bass is a Hoyt with a single bartolini mmc pickup run passive

    we play R&B, funk, soul and jazz and it drives the band just fine: in a big room, I run a line into the board through our JBL Pa cabinets. plenty of sound for all size rooms
  12. Touch


    Aug 7, 2002
    Boulder, CO
    I'm over here from the DB side.

    I play string bass most of the time but occasionally double on BG.

    My only rig now is the Acme B-2 (2x10) with a QSC RMX power amp.

    Earth-shattering low end with the Acme.

    I'll go back now and talk with my pals about rosin.

  13. Wes Whitmore

    Wes Whitmore

    Mar 10, 2003
    Columbus, OH
    Unless I am really messed up in the head, an 18 has around 40% more volume than 2 10s.

    To find the square inches of a circle:


    10" = 5"*5"*3.14=78.5
    78.5*2(two speakers)= 157 inches

    18" = 9*9*3.14=254 inches

    I agree some 10s are louder than an 18, I was just clearing it up.

  14. Petebass


    Dec 22, 2002
    QLD Australia
    That is one of the most widely accepted pieces of marketing propaganda ever.

    I play in loud bands. I own what is regarded as the best stand alone 2x10 - en Eden XLT. On it's own, it farts on the lower notes. I can eliminate the farting by winding off the bottom end but hey, If I wanted to sound like a banjo, I'd play a banjo.

    If you play in a band that qualifies as even mildly loud, if you've got a drum kit to get over, most 2x10's work really well as an extension speaker but not too well on their own.
  15. Due to the nature of the original post I was being simplistic with my statements. I understand from a "volume" standpoint the 18'' is larger. I didn't feel the need to go into detail about t/s parameters, etc... (BTW, I don't know a whole lot about that particular subject in the first place;-).

    Oh, and to the bloke from AU- An Acme Low B-2 blows away an Eden 210 XLT. I've A/B'd them side by side. I went ahead and got the Low B-4 for the sake of being "louder", even though the Eden's were well within my price range. The Acme sounded better across the board as well (no breaking up in the mid range like the Eden).

  16. Petebass


    Dec 22, 2002
    QLD Australia
    Allow me to clarify. I do agree that it is possible to engineer a cab that uses smaller speakers to move a lot of air. The trick is the relationship between the speakers frequency handling capabilities and the amount of speaker excursion. If you use enough small speakers, they eventually move enough air. That's how speakers like the Ampeg 8x10, the SWR Henry 8x8, and the Phl Jones 24x5 were born.

    But chop a 8x10 in half and you lose a some of that benefit. Chop it down to 2x10's and well.... you're asking a lot from the poor little buggers.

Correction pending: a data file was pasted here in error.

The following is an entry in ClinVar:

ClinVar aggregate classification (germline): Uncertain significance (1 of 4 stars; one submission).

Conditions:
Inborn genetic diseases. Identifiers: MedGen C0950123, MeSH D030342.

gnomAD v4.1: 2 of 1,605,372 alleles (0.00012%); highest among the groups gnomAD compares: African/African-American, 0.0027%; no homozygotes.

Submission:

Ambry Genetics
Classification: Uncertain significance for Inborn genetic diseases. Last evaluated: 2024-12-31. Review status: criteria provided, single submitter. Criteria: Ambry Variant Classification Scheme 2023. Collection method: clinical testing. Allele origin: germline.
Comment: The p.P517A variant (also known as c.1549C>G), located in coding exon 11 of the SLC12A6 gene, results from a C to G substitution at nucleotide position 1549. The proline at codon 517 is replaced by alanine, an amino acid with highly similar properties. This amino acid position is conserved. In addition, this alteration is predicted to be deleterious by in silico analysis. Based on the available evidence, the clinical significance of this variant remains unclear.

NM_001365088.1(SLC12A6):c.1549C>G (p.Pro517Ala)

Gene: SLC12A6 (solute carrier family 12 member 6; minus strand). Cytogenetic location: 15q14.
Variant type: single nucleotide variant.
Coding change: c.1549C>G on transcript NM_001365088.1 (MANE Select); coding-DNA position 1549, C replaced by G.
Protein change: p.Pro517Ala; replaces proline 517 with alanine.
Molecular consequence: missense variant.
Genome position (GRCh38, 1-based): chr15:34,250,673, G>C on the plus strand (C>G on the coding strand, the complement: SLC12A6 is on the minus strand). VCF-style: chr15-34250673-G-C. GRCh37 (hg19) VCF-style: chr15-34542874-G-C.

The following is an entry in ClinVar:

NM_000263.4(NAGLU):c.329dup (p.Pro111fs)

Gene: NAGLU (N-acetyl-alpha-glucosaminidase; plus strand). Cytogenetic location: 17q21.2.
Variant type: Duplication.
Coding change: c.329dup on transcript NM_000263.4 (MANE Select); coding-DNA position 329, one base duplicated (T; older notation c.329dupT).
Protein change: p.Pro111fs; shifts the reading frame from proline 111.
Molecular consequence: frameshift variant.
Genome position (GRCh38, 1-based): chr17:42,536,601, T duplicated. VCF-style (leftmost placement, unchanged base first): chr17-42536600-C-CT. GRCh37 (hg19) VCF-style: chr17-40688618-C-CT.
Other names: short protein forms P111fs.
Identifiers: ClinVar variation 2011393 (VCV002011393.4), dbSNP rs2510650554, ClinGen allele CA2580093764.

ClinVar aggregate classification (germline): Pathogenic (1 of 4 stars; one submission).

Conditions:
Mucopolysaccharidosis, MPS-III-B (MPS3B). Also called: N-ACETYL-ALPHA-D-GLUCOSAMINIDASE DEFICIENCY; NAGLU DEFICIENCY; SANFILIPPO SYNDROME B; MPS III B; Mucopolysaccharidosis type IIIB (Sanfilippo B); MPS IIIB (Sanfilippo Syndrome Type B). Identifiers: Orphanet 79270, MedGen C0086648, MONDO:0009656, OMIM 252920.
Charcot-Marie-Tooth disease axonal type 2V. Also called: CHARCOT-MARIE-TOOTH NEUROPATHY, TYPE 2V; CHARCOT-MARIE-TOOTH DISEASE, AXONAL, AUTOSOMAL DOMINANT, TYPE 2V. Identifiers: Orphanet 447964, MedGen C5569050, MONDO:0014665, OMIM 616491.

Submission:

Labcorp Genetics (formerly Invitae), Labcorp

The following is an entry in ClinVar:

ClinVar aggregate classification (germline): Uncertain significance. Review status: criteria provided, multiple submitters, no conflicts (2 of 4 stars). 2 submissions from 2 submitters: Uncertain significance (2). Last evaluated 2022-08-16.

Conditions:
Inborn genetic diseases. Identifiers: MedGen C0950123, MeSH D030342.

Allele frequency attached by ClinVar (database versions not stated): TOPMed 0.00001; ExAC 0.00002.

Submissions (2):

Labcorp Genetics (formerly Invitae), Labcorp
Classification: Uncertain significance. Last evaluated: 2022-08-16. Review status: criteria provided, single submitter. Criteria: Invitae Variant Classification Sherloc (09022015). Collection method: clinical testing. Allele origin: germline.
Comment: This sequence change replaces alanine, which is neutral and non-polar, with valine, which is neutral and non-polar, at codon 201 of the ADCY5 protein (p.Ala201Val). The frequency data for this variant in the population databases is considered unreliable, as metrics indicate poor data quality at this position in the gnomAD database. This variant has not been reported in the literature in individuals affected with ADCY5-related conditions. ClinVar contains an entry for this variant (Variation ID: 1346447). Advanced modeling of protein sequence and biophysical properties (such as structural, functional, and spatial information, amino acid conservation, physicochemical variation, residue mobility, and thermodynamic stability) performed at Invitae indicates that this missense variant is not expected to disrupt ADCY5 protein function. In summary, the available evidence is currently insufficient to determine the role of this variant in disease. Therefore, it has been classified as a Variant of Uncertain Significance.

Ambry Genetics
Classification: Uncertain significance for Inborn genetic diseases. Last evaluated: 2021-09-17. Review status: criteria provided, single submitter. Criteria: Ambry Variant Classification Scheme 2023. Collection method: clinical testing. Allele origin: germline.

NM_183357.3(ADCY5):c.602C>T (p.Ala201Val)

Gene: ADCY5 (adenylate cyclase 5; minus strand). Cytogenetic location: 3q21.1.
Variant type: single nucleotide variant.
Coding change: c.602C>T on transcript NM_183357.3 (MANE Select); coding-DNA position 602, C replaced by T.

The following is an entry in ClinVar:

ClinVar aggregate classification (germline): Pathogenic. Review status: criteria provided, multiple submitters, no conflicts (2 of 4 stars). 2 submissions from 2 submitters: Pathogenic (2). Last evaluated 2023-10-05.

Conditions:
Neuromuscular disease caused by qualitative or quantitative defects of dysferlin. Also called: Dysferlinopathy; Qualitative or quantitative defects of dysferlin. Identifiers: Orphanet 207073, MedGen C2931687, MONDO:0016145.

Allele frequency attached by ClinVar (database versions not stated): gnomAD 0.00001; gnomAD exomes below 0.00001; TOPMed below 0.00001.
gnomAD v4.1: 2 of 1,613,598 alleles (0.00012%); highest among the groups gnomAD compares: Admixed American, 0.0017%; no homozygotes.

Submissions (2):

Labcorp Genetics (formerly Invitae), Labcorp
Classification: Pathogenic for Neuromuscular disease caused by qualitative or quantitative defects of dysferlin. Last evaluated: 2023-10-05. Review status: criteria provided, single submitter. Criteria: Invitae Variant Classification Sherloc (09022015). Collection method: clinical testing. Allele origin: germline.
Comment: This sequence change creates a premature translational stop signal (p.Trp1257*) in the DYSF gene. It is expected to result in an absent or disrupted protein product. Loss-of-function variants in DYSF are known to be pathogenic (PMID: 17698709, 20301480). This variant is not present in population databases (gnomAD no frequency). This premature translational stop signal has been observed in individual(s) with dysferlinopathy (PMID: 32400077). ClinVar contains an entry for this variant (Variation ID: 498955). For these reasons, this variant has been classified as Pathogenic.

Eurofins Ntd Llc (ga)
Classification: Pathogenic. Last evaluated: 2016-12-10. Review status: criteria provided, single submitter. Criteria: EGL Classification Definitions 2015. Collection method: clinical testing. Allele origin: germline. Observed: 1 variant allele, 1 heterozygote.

Further, a pro-audio 10" will often have a resonant frequency upwards of 40Hz, usually closer to 50 or 60. An 18 is more likely to have a resonant frequency closer to 30 or 35Hz. Assuming SBB4 alignment, the box is tuned to whatever the speakers resonant frequency is (Fb). So if a box that's tuned to 50Hz is fed program material that contains frequencies lower than that, the speaker excursion easily moves beyong x-max and distortion results. Further, a vented cab has an aproximate 12dB roll-off below Fb. So it's understandable that a 2x10 tuned to 50Hz will struggle with bottom end. a 15 or an 18 will usually be tuned much lower, as are the Hi-Fi low effieicncy cabs such as Acme.

    Hope that clears it up.
  17. headroom:)
  18. fifteens arent the best choice, IMHO.

    tens are a lot clearer, crisper, and they have better response.

    just because its a fifteen doesnt mean it has nice range. an eden 2x10xlt will beat out a lot of 15's.
  19. Petebass


    Dec 22, 2002
    QLD Australia
    yeah I agree. I've just returned to using a 15 after years of using only 10's and it makes me wonder why I stoped using it in the first place. Together with a 2x10 (or 4x10 for the reduculously loud gigs), it's a beautiful combination.

    There's seems to be a bit of natural frequency filtering happening with this combination. For example, play through the 2x10 only and adjust the sound till it's nice and warm. Now without changing anything, add the 15. What happens? There's too much bottom end. So to get it back to where you like it, you roll off some lows. Suddenly your 2x10 isn't being fed as much low frequencies and can therefore be pushed much harder.

    Am I making sense?
  20. I already have an Avatar 4x10 but thanks for the advise for those who recommended Avatar! The only reason I'm asking this questions is to determine whether I should take my 4x10 with me on the ship when I deploy with the navy or maybe get the EBMM 210 to save space on the ship. Although the cab is probably as heavy as my B410 it can be placed in smaller spaces which is a premium aboard any navy vessel!